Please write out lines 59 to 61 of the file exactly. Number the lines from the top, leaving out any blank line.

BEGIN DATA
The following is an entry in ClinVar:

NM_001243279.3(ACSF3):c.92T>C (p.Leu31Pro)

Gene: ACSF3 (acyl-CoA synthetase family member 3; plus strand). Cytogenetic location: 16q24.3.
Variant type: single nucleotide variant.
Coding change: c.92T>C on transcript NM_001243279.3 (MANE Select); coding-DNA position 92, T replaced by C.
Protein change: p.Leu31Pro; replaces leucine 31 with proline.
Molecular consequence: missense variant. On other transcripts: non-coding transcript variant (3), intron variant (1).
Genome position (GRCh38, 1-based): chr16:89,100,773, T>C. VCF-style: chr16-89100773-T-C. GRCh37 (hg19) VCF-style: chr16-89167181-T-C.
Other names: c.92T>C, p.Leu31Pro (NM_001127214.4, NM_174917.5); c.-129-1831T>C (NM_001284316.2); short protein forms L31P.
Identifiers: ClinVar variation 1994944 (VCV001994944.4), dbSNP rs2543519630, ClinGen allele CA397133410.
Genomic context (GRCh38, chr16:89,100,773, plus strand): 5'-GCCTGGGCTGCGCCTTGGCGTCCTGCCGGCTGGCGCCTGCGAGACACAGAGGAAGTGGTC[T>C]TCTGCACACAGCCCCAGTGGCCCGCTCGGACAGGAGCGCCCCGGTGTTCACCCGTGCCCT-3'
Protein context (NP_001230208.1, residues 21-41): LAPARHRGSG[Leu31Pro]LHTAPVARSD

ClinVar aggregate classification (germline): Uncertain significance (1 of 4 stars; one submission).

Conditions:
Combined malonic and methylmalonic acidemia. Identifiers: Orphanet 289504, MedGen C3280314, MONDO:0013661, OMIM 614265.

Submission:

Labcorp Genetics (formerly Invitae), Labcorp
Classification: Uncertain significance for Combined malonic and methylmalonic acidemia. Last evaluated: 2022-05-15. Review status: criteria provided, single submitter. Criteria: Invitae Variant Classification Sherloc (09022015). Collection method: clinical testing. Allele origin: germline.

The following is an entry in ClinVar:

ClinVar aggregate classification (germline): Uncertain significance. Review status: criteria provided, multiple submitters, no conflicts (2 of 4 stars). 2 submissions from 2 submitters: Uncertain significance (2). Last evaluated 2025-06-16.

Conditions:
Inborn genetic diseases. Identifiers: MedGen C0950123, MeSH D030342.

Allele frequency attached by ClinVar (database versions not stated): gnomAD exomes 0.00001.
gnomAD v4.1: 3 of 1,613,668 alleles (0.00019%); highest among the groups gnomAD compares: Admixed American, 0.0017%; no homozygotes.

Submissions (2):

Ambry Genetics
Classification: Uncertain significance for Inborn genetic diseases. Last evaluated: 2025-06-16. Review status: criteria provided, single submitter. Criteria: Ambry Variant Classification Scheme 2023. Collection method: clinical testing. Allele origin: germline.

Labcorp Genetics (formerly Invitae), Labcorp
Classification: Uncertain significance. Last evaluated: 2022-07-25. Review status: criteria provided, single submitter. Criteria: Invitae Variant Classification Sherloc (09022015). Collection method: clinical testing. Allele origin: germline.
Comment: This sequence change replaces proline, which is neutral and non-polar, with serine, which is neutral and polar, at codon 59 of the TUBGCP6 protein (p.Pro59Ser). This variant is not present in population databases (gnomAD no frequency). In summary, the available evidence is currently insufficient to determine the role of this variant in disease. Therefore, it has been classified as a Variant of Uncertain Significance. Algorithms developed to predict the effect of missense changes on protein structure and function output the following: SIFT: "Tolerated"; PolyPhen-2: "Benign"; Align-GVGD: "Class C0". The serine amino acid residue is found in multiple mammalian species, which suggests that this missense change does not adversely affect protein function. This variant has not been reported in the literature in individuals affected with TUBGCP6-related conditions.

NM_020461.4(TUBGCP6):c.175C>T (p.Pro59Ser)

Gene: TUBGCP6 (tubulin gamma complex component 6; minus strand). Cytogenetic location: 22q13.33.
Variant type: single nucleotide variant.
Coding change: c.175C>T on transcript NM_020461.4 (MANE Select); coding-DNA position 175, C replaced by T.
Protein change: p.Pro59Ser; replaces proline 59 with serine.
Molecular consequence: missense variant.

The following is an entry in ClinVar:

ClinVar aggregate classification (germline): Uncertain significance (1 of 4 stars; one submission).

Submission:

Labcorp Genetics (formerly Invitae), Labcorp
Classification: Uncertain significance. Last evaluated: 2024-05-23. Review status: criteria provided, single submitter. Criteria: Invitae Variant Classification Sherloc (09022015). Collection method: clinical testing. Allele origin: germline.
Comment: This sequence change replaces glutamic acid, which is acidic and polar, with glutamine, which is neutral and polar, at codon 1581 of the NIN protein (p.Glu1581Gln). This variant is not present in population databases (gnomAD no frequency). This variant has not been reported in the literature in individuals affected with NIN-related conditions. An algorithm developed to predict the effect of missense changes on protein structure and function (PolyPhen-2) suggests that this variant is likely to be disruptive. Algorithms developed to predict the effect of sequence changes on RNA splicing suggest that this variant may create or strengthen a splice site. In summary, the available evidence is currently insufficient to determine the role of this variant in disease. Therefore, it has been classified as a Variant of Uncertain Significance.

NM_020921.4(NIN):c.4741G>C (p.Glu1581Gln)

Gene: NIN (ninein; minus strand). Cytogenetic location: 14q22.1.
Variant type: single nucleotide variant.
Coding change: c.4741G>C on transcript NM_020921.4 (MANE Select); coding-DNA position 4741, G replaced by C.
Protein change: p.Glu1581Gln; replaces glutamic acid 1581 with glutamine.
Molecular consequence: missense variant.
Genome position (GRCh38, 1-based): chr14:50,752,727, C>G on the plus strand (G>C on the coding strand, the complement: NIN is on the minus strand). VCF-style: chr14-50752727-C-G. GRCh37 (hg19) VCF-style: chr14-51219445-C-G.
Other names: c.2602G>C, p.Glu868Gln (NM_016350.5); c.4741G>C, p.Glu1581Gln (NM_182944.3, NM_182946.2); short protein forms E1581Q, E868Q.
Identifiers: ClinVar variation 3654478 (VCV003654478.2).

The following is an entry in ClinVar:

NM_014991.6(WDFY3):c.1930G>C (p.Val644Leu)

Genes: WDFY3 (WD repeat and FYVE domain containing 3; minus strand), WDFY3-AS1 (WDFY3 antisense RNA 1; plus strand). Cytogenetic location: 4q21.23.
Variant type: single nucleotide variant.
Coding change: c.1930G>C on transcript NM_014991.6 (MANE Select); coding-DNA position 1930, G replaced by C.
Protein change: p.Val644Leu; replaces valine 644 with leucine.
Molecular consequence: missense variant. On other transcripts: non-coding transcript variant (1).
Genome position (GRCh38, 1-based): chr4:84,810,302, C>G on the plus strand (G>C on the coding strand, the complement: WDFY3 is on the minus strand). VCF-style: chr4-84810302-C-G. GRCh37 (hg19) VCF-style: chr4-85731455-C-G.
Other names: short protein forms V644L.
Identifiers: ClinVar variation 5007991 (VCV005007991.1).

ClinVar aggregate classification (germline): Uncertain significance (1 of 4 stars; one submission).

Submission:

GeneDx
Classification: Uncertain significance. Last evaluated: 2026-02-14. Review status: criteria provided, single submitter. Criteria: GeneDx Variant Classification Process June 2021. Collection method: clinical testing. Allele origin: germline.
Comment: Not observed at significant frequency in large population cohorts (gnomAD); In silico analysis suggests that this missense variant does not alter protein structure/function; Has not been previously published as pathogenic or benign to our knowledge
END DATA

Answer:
Genome position (GRCh38, 1-based): chr4:84,810,302, C>G on the plus strand (G>C on the coding strand, the complement: WDFY3 is on the minus strand). VCF-style: chr4-84810302-C-G. GRCh37 (hg19) VCF-style: chr4-85731455-C-G.
Other names: short protein forms V644L.
Identifiers: ClinVar variation 5007991 (VCV005007991.1).